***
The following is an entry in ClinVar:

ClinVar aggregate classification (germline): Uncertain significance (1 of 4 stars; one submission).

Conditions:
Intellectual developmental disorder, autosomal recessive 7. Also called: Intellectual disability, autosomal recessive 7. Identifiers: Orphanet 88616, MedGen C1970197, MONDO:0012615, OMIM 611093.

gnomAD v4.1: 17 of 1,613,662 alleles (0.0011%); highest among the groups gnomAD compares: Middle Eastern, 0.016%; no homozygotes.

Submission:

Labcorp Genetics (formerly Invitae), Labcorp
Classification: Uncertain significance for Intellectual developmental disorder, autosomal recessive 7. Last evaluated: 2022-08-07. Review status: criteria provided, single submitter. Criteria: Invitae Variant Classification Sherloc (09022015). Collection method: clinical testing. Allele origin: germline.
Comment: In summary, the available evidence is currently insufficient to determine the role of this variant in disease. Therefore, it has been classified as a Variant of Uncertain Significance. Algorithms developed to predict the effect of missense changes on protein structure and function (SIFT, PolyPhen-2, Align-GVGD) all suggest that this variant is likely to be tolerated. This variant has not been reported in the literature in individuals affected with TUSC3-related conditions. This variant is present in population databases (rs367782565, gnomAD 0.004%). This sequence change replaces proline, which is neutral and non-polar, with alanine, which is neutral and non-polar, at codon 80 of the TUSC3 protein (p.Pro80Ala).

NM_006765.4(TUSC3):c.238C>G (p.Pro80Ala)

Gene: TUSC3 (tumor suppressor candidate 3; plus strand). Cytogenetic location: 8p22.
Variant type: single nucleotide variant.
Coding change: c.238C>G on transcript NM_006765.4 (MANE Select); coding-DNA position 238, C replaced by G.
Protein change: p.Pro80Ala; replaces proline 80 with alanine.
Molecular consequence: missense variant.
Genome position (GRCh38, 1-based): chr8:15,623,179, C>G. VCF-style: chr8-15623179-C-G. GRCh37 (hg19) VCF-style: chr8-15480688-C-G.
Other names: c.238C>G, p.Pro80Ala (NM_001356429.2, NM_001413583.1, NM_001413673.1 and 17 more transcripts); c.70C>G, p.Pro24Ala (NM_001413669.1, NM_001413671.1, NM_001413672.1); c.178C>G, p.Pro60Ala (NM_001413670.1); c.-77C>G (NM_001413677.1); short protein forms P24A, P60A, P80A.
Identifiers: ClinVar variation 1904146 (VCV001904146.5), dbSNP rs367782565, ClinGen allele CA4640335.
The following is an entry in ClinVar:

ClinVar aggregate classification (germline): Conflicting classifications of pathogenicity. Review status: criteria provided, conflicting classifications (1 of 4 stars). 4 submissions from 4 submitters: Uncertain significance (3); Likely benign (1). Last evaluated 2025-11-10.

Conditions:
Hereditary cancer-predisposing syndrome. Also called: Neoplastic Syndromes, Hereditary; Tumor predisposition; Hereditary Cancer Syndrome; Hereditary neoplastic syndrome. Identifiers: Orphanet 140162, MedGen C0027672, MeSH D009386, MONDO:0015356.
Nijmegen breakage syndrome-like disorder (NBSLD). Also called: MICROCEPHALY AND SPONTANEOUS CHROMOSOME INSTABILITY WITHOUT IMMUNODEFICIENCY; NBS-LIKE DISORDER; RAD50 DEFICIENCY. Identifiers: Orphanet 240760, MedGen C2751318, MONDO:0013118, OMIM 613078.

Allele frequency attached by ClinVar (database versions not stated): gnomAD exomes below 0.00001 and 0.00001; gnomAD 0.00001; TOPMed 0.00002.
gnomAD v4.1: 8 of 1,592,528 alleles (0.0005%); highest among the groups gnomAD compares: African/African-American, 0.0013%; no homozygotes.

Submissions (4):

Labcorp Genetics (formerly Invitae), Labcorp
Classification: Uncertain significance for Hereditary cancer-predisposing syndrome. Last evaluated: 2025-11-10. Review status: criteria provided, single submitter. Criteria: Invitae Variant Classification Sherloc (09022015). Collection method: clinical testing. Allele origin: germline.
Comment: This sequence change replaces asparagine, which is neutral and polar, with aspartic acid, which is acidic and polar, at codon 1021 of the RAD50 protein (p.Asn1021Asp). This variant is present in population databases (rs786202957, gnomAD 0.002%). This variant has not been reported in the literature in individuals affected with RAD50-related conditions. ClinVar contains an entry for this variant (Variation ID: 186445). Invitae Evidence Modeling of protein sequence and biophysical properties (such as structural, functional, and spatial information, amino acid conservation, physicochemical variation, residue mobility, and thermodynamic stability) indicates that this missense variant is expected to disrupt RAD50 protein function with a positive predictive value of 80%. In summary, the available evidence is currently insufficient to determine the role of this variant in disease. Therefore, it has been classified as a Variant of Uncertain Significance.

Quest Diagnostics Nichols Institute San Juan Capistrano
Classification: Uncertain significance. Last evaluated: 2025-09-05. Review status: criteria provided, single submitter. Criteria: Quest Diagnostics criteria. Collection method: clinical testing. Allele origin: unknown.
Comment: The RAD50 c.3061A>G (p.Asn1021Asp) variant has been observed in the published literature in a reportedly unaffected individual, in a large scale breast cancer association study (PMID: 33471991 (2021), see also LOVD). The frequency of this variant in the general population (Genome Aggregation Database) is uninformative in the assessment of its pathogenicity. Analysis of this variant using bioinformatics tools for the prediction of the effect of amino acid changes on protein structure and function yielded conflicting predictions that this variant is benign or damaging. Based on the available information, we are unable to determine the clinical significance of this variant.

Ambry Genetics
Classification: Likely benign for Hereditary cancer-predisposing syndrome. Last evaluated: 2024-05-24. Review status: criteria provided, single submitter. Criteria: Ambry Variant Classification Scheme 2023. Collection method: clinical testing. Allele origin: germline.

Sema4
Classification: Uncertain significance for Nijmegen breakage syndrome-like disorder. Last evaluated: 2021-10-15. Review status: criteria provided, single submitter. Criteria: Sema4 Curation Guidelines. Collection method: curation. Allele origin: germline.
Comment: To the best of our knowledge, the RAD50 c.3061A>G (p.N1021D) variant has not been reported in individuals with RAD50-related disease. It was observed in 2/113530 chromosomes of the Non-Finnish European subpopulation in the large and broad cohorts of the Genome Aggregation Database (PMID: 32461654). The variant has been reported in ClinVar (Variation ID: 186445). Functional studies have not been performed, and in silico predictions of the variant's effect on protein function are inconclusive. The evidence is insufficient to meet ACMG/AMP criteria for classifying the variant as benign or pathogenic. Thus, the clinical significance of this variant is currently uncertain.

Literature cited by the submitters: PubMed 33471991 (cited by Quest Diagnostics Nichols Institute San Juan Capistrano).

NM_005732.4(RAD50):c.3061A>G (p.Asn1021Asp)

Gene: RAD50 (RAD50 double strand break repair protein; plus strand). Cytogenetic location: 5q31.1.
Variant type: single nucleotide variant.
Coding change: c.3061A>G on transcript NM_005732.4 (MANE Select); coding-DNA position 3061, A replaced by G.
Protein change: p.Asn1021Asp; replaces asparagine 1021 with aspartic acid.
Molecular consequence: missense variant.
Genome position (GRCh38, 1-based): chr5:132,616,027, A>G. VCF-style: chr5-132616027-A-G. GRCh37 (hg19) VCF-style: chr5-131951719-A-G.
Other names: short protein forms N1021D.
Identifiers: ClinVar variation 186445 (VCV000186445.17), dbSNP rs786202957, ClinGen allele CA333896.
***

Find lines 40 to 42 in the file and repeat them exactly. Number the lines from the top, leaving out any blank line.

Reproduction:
Gene: RAD50 (RAD50 double strand break repair protein; plus strand). Cytogenetic location: 5q31.1.
Variant type: single nucleotide variant.
Coding change: c.3061A>G on transcript NM_005732.4 (MANE Select); coding-DNA position 3061, A replaced by G.